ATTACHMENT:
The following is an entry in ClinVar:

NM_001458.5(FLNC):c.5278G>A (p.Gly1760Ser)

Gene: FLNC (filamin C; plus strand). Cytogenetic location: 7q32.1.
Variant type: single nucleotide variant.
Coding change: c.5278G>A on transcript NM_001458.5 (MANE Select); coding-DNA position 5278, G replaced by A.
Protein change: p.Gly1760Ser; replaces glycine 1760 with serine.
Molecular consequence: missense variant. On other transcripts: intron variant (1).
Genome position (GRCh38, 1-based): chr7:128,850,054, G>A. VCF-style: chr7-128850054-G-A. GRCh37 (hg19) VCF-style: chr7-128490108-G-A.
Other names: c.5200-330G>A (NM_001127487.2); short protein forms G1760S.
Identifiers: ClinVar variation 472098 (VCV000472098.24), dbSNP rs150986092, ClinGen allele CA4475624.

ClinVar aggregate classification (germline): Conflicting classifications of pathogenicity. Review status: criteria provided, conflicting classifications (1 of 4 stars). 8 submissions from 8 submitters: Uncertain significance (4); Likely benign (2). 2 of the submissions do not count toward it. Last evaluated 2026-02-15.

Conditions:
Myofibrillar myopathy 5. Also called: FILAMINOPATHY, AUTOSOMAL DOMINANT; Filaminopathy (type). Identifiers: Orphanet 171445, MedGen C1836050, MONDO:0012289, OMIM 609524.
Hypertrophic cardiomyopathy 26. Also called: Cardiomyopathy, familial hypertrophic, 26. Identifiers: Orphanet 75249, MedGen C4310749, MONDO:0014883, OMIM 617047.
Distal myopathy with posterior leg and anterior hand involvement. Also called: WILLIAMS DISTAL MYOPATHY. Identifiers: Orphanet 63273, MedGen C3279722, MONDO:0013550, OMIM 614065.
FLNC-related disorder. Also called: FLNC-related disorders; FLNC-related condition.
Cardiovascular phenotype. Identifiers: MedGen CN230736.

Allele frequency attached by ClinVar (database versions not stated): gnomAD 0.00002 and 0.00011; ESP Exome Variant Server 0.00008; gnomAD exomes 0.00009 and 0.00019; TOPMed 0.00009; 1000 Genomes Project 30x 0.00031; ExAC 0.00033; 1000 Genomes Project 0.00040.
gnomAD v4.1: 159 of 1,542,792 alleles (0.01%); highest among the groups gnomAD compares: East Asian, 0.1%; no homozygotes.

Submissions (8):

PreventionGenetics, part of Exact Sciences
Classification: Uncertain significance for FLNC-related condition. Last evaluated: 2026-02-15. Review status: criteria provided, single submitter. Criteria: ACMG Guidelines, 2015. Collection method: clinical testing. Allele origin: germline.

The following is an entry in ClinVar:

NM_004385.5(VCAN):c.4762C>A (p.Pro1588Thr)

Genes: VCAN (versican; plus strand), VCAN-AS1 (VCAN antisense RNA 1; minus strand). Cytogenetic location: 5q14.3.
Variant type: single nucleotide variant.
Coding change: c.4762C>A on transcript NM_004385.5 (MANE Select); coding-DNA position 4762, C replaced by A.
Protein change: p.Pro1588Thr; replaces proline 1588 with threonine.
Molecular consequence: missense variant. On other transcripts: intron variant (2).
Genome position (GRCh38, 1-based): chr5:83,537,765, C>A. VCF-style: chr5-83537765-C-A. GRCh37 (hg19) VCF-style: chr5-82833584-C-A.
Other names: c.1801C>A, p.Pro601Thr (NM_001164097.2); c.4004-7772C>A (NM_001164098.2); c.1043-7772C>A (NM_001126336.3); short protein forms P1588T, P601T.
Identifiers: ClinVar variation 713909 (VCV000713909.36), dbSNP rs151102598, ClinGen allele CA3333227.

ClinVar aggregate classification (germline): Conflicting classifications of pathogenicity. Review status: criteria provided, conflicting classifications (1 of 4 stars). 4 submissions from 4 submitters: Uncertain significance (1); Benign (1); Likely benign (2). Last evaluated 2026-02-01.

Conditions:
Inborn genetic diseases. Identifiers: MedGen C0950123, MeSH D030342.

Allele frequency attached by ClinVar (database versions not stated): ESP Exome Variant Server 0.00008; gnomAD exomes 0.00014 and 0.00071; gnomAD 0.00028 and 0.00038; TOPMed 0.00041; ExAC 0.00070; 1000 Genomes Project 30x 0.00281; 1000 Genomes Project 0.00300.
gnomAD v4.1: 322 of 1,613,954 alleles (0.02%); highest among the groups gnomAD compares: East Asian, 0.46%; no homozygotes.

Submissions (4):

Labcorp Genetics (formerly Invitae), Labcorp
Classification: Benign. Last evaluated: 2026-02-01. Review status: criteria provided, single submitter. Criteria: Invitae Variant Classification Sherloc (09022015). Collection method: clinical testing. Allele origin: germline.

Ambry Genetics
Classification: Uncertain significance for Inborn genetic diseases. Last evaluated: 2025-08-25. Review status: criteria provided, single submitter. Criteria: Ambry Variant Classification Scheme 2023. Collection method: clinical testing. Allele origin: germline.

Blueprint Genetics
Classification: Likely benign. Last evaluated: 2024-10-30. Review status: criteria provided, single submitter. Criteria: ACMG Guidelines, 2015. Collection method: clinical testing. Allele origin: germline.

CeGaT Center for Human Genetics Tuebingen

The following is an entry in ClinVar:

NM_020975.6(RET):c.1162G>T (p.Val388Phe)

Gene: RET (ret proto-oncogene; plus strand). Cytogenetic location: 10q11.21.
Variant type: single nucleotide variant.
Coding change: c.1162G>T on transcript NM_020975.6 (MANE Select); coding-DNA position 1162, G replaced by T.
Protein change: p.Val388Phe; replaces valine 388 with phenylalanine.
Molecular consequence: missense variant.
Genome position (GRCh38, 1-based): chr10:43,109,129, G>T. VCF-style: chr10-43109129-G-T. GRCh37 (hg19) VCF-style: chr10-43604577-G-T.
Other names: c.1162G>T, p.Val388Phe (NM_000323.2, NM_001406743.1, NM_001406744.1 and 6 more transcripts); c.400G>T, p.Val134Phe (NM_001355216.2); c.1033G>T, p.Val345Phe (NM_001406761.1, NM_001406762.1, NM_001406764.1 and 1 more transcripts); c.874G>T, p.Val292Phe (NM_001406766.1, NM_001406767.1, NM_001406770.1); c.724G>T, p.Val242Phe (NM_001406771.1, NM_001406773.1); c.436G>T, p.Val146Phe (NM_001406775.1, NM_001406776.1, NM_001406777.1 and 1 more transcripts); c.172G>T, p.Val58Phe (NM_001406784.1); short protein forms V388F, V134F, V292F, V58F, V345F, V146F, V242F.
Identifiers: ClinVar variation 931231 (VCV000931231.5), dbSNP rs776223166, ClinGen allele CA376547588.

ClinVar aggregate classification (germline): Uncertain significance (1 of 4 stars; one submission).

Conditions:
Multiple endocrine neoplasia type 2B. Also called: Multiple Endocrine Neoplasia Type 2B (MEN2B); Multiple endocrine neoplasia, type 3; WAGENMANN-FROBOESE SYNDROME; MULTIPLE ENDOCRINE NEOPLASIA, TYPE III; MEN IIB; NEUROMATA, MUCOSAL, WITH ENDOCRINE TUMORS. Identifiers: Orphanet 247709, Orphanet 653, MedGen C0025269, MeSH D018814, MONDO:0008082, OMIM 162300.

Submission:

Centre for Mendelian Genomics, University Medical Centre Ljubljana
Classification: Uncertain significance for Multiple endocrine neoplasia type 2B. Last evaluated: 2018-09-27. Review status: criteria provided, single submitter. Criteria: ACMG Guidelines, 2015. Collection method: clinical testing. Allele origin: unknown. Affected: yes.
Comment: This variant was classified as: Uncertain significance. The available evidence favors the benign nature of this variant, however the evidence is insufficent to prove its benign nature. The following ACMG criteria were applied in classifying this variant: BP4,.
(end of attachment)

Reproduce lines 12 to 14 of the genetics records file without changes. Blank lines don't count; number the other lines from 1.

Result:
Conditions:
Myofibrillar myopathy 5. Also called: FILAMINOPATHY, AUTOSOMAL DOMINANT; Filaminopathy (type). Identifiers: Orphanet 171445, MedGen C1836050, MONDO:0012289, OMIM 609524.
Hypertrophic cardiomyopathy 26. Also called: Cardiomyopathy, familial hypertrophic, 26. Identifiers: Orphanet 75249, MedGen C4310749, MONDO:0014883, OMIM 617047.